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  • Writer's pictureNick Allen

Drugs for longevity?

We talk often about lifestyle strategies for improving lifespan and healthspan, but what if there was a shortcut? While a pill to make you live longer sounds like sci-fi, simple interventions to extend life are being actively researched in animals. Perhaps the most notable work on this front comes from the Interventions Testing Program (ITP), a multi-site operation from the National Institute on Aging (NIA).

The ITP has studied dozens of compounds for anti-aging benefit in mice and continues to accept recommendations from the scientific community. Each compound selected is tested under a rigorous protocol at 3 distinct academic centers. The benefits of this program are multiple. The obvious one is that any compound shown to successfully extend lifespan in mice may be able to do so in humans as well. Beyond this, however, the results can teach us a lot about the aging process and how to delay the onset of disease.

Let’s take a look at some of the successes and failures of the ITP thus far. For now we’ll stick to the key takeaways; some of these molecules warrant a much more detailed discussion and will be the focus of future material.

Resveratrol, the sirtuin activator found in red wine, was unsuccessful in extending lifespan. Following the advice of David Sinclair, who wrote the original paper proposing resveratrol as a longevity agent, the ITP tested two doses of the molecule. The recommended doses were equivalent to a human consuming hundreds of bottles of red wine per day, and still they failed to show a longevity benefit in either male or female mice.

Rapamycin, a TOR inhibitor, was overwhelmingly effective even when given to older mice. Technical difficulties led to the delay of rapamycin administration until the mice were 20 months old, the equivalent of 60 years in humans. Despite this late start, the median lifespan increased 13% in male mice and 20% in female mice. A repeat of this study with an earlier start (9 months of age) demonstrated even better results (Figure 1).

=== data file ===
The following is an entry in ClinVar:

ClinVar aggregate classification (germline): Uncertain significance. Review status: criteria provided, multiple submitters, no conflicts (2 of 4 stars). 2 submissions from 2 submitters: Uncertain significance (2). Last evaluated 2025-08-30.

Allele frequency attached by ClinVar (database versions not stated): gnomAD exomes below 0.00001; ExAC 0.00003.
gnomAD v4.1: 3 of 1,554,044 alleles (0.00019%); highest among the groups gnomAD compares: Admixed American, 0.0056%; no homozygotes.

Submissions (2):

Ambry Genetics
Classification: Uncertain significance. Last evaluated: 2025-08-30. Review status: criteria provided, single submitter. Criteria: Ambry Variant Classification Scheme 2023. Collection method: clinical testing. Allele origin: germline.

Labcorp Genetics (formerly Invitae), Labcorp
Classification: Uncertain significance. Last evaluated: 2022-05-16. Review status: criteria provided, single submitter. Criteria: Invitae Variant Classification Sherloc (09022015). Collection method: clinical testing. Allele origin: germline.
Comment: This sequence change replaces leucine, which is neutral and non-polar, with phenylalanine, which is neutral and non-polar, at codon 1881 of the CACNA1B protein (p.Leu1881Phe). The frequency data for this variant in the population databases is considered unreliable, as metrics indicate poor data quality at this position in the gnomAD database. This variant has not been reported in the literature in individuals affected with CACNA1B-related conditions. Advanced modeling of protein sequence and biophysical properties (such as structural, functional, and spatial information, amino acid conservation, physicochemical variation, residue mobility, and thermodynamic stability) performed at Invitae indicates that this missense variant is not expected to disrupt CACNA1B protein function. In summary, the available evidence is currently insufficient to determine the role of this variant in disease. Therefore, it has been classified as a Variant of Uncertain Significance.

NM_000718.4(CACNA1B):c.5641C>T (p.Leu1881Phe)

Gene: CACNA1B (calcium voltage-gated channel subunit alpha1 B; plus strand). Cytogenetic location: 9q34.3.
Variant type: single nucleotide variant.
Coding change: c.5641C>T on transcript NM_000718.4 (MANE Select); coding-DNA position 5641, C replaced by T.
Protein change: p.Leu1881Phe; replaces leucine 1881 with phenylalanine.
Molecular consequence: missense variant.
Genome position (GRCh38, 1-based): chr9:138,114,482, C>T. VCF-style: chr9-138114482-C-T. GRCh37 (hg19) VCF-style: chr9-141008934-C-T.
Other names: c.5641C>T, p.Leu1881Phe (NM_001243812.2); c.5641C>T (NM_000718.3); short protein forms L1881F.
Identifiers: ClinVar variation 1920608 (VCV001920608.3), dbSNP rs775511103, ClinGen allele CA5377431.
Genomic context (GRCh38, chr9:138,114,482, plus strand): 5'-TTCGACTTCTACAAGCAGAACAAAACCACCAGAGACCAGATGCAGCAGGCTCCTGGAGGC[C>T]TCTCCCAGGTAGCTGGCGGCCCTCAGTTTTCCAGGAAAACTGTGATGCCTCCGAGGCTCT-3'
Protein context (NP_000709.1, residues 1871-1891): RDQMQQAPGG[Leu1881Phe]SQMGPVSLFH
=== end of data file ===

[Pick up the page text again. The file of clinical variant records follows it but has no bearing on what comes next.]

Figure 1: The proportion of female mice surviving over time with or without rapamycin added to the diet (concentration of 14 ppm, initiated at 9 months of age).

Metformin is a drug previously discussed on the blog, where we outlined its mechanisms of TOR inhibition and AMPK activation. This drug has shown promise to the point that there is a massive six-year, 3,000+ patient trial currently in progress to study the effects of metformin on aging. It has also been shown consistently to lower hepatic (liver) glucose output, which is why it is already used in treatment for diabetes. Surprisingly, the ITP trial of metformin was unsuccessful in expanding lifespan. However, the combination of metformin and rapamycin worked even better than rapamycin alone. As you’ll see through the rest of this post, drugs involved with glucose regulation commonly show up in longevity studies.

Another example is acarbose, a drug that slows the breakdown and absorption of carbohydrates in the gut. The ITP trial showed that this drug increased lifespan preferentially in males. While the compound led to a 5% increase in median lifespan in females, it contributed to a 22% increase in median lifespan in male mice. The thought here is that acarbose limits the post-prandial blood sugar spike, something we’ve repeatedly discussed as being damaging to health.

Canagliflozin, from the SGLT-2 inhibitor class of drugs, improved longevity in male mice (median survival increased 14%) but did not change female lifespan significantly. Like acarbose and metformin, this is a drug currently used in diabetic patients. While these drugs all have different mechanisms, canagliflozin is similarly effective in lowering blood sugar in humans and mice.

These are just a few of the important results from the ITP, which continues to churn out new data every year. As you can see, these studies provide valuable information to the fields of aging and disease prevention. For example, seeing multiple blood sugar-lowering drugs in the success category makes me even more confident that blood sugar control is crucial to health. While it may be quite some time before these drugs are used by humans for lifespan extension, we have other tools (diet, exercise, sleep, and stress management) to control blood sugar and mimic the effects of these compounds.


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